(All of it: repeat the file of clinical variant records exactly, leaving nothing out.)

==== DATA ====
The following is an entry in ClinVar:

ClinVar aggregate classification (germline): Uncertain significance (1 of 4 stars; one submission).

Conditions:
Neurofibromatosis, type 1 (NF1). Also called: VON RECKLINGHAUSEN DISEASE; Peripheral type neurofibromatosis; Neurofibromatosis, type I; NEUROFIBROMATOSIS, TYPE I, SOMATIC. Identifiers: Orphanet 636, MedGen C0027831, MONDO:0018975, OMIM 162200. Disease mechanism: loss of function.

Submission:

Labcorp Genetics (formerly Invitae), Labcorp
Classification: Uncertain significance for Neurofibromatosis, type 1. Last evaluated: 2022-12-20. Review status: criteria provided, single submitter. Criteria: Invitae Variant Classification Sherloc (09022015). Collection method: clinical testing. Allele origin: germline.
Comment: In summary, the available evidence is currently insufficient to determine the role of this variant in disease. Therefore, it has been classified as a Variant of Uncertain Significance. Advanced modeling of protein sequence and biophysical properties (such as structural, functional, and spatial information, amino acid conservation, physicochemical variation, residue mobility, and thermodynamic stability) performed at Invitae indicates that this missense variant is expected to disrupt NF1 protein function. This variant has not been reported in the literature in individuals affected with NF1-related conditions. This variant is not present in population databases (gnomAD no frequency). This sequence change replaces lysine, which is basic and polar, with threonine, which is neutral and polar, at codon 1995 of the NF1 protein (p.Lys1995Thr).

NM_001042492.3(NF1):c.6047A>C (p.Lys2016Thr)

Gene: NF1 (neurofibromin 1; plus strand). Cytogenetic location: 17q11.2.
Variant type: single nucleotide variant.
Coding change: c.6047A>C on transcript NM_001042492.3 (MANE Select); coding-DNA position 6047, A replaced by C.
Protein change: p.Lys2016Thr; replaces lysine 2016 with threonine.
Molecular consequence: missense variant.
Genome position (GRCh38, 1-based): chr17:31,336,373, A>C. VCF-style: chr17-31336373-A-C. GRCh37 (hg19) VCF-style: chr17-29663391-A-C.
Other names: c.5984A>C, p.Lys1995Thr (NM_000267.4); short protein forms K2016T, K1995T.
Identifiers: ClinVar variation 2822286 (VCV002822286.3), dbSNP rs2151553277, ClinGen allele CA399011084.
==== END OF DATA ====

The following is an entry in ClinVar:

ClinVar aggregate classification (germline): Uncertain significance (1 of 4 stars; one submission).

Conditions:
Neurofibromatosis, type 1 (NF1). Also called: VON RECKLINGHAUSEN DISEASE; Peripheral type neurofibromatosis; Neurofibromatosis, type I; NEUROFIBROMATOSIS, TYPE I, SOMATIC. Identifiers: Orphanet 636, MedGen C0027831, MONDO:0018975, OMIM 162200. Disease mechanism: loss of function.

Submission:

Labcorp Genetics (formerly Invitae), Labcorp
Classification: Uncertain significance for Neurofibromatosis, type 1. Last evaluated: 2022-12-20. Review status: criteria provided, single submitter. Criteria: Invitae Variant Classification Sherloc (09022015). Collection method: clinical testing. Allele origin: germline.
Comment: In summary, the available evidence is currently insufficient to determine the role of this variant in disease. Therefore, it has been classified as a Variant of Uncertain Significance. Advanced modeling of protein sequence and biophysical properties (such as structural, functional, and spatial information, amino acid conservation, physicochemical variation, residue mobility, and thermodynamic stability) performed at Invitae indicates that this missense variant is expected to disrupt NF1 protein function. This variant has not been reported in the literature in individuals affected with NF1-related conditions. This variant is not present in population databases (gnomAD no frequency). This sequence change replaces lysine, which is basic and polar, with threonine, which is neutral and polar, at codon 1995 of the NF1 protein (p.Lys1995Thr).

NM_001042492.3(NF1):c.6047A>C (p.Lys2016Thr)

Gene: NF1 (neurofibromin 1; plus strand). Cytogenetic location: 17q11.2.
Variant type: single nucleotide variant.
Coding change: c.6047A>C on transcript NM_001042492.3 (MANE Select); coding-DNA position 6047, A replaced by C.
Protein change: p.Lys2016Thr; replaces lysine 2016 with threonine.
Molecular consequence: missense variant.
Genome position (GRCh38, 1-based): chr17:31,336,373, A>C. VCF-style: chr17-31336373-A-C. GRCh37 (hg19) VCF-style: chr17-29663391-A-C.
Other names: c.5984A>C, p.Lys1995Thr (NM_000267.4); short protein forms K2016T, K1995T.
Identifiers: ClinVar variation 2822286 (VCV002822286.3), dbSNP rs2151553277, ClinGen allele CA399011084.